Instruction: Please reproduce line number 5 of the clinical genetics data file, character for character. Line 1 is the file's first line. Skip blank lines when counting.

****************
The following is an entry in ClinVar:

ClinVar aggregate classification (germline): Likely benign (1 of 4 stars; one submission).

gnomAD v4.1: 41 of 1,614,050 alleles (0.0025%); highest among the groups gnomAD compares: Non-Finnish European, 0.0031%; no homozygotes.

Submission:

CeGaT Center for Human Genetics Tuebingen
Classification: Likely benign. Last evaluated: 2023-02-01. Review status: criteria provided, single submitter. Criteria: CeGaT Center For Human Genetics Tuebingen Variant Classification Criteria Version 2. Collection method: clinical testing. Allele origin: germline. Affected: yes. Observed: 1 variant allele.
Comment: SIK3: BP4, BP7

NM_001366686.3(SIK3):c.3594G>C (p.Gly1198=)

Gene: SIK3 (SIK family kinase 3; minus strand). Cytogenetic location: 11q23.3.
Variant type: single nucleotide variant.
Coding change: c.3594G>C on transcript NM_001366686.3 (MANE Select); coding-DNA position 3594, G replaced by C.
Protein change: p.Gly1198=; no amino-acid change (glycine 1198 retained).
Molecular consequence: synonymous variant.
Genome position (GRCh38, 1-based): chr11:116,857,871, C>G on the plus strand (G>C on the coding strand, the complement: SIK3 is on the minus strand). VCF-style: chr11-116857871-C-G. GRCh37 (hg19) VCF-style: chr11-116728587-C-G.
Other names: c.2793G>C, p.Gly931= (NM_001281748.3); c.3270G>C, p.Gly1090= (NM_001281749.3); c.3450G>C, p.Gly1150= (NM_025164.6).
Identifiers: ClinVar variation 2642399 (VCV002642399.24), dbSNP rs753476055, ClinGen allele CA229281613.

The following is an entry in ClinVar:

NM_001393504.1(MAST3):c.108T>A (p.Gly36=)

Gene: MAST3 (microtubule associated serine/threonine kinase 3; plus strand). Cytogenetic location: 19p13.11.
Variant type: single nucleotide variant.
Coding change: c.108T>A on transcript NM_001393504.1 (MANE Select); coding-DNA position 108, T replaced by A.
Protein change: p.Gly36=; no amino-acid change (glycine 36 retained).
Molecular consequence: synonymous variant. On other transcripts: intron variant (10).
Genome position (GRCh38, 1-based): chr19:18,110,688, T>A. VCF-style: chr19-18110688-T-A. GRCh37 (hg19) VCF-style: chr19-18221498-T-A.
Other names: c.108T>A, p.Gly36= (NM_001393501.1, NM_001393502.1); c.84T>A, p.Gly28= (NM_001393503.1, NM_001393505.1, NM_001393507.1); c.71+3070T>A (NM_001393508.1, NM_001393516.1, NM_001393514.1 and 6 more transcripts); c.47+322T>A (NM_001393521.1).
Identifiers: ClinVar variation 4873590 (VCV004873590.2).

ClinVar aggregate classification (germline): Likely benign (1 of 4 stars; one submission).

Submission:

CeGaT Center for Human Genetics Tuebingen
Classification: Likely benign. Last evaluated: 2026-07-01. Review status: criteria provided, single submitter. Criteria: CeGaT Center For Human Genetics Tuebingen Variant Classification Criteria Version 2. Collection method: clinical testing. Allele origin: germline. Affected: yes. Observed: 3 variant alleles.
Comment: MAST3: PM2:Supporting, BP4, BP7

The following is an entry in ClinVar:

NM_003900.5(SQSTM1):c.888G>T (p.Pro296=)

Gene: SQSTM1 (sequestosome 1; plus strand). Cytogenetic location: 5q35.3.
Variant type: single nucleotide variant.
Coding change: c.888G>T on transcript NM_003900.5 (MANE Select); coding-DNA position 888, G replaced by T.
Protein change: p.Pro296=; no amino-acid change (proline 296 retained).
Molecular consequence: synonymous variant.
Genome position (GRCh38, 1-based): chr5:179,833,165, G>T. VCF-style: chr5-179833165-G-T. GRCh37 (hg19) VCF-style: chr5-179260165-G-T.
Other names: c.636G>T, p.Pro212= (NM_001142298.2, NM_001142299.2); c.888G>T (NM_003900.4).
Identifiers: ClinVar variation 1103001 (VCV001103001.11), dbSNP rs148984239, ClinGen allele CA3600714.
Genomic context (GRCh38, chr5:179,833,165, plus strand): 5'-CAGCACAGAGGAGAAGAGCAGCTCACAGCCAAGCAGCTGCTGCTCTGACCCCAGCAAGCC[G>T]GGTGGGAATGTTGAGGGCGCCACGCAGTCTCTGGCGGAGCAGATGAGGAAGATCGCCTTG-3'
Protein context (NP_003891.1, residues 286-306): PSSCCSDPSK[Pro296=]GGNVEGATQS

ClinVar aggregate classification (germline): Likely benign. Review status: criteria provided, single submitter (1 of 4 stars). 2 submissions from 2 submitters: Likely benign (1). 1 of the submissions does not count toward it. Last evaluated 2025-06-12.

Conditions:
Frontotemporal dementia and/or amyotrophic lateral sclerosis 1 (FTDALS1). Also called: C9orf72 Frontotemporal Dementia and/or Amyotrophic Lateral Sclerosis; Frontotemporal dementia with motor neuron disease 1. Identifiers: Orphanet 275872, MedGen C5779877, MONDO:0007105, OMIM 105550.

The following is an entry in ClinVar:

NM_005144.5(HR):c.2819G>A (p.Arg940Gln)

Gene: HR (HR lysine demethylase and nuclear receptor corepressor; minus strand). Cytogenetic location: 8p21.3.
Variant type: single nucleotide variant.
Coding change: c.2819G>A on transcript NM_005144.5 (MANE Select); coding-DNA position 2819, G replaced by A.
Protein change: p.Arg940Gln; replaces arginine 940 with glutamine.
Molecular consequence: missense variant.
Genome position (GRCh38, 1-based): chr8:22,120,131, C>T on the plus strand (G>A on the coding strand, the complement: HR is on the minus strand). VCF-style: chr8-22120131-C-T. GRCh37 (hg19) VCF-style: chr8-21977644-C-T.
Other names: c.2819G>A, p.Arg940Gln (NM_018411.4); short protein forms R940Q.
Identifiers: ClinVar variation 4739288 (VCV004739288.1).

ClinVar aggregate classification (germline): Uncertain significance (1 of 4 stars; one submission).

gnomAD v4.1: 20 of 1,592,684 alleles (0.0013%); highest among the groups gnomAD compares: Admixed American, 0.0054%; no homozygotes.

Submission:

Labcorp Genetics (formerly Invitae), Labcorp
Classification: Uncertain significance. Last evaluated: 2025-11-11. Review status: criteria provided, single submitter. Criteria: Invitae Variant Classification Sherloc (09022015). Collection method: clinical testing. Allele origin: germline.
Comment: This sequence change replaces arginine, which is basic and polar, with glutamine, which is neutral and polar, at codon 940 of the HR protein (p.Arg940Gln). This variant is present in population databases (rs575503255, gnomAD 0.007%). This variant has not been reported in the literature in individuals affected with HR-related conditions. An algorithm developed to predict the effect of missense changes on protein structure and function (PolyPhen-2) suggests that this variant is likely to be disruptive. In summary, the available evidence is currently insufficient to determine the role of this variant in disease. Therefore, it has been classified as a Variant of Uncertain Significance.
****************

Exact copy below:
CeGaT Center for Human Genetics Tuebingen